At which point, your neighbours with their big-government, big-business economy would probably invade and take you over.

But that’s rapidly coming to an end. 3D printing, cheap CNC and similar technologies mean more and more of the things we use are going to be made locally, many of them at home. The kinds of technologies we have to develop to survive in space are going to make small communities self-sufficient on Earth, too.

And then, why would they want to be told what to do by governments hundreds or thousands of miles away? What would they gain from a big government when pretty much everything they encounter is made or grown within a few miles of where they live?

So the natural incentives in the future are for small, localized government, or no government at all. A single family building a home from an asteroid aren’t going to want anyone telling them what to do, and a small tribe doing the same aren’t going to want anyone outside the tribe telling them what to do.

Now, one obvious counterargument is that those who have access to the most resources are going to use them to build giant robot armies to enslave the rest. But that’s not going to work well in space, where the distances will make any kind of warfare rather difficult. On Earth, perhaps, but if you have a giant robot army, you don’t need to enslave anyone. You wouldn’t be invading their territory to govern them, you’d be invading it to kill them and steal their resources.

And, of course, those who have power will fight this trend tooth-and-nail. We’re already seeing this with the ever-increasing calls to censor the Internet, and the open censorship of their users by many of the big Internet businesses who only exist in their current form because of a cosy co-dependency with those in power.

Some government will ban all innovation and go full North Korea on their citizens, even as North Korea is going the other way. If a government can force people to live in an industrial society even while their neighbours are decentralizing through localized manufacturing, it could continue to exist for some time. But, as soon as that country becomes a problem, their more advanced neighbours will come in and free it from its backward government.

So, my forecast would be:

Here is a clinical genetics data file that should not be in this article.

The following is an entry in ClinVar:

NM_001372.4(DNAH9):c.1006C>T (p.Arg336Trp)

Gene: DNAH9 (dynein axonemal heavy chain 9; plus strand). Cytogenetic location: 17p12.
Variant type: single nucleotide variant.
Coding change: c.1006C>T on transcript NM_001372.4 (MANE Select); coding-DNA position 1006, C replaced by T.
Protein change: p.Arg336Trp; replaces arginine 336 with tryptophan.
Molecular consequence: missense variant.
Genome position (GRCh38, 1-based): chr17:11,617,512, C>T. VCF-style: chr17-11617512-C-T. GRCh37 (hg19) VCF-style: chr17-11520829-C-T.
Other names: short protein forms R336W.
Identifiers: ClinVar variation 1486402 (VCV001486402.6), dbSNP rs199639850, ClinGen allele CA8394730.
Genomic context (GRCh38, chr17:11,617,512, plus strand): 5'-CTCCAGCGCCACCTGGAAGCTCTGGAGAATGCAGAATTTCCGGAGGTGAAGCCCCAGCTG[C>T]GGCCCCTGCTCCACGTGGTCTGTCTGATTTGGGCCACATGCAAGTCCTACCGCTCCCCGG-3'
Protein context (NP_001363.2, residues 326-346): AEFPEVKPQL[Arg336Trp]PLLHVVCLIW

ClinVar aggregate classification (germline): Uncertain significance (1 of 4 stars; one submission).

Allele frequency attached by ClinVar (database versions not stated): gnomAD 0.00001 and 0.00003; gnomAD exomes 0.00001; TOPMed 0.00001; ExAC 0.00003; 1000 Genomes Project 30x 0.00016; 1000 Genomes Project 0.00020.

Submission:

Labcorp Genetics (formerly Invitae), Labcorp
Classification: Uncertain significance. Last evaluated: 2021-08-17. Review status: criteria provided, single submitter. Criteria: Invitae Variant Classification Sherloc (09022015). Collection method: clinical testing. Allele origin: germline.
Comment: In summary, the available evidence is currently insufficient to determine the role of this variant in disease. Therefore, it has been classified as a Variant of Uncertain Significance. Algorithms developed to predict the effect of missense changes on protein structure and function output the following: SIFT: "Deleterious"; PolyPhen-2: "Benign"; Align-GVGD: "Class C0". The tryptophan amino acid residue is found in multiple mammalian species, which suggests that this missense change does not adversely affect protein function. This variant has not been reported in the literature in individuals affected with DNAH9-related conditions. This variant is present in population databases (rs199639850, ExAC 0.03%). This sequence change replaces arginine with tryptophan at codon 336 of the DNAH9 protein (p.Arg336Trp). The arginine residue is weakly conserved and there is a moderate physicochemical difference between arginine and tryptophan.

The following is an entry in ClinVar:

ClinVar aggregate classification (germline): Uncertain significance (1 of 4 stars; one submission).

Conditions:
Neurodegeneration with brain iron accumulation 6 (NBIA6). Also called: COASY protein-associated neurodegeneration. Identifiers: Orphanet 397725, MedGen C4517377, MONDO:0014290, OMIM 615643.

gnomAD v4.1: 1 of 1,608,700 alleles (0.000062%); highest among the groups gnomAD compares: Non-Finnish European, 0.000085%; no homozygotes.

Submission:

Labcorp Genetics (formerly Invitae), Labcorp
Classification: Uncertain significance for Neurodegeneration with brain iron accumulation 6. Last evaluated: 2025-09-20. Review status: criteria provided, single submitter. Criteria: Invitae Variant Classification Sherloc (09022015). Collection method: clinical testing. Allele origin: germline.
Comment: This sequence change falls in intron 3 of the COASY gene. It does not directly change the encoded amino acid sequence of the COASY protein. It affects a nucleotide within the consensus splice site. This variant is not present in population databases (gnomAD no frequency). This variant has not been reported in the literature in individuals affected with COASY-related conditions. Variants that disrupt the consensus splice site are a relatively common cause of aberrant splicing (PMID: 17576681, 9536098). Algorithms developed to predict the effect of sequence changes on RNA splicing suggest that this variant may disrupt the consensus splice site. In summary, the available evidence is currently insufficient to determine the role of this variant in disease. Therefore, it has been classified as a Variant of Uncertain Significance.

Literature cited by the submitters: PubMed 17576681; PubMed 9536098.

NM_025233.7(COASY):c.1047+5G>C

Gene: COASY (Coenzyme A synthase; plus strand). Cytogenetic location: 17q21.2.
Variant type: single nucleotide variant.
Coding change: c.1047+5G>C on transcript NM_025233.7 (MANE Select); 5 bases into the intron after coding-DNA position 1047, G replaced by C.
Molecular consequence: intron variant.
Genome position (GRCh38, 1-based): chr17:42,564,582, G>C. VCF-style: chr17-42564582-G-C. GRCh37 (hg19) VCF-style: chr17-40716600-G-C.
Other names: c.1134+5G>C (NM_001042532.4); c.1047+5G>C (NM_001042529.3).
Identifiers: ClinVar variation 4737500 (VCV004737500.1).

1. Big government will become less and less useful and more and more an impediment to technological innovation. Instead of helping the country become wealthy, as it did in the distant past, it will help the country become poor.
  2. Many governments will try to ban new manufacturing technologies that lead to the decentralization of production. But they’ll eventually fail, because nations which do that will become technological backwaters.
  3. Even as we see a resurgence of nationalism around the world, it’s unlikely that it will become the norm before tribalism takes over. If there’s a planetary government on Mars, it will only last until the second colony is built.
  4. Earth will be a death-trap, as those who want its resources for the automated production of weapons will just take them, and not care whose they were before. The kind of person who would care won’t be building a giant robot army to steal your stuff.
  5. As we spread out across the galaxy, centralized government will become even less viable as the distances involved will make such control impossible. Maybe a government on Earth could control Alpha Centauri with an eight-year communication round-trip. But a star fifty light years away? A hundred? A thousand? How can you control a colony when communication of orders from the central government takes longer than the entire lifespan of the Roman Empire?

Of course, yes, I still do have big governments in some of my stories. Just because something seems inevitable in the real world doesn’t mean it’s the best choice for a sci-fi story. But those stories also generally include faster-than-light travel and other technologies that I don’t really believe in either.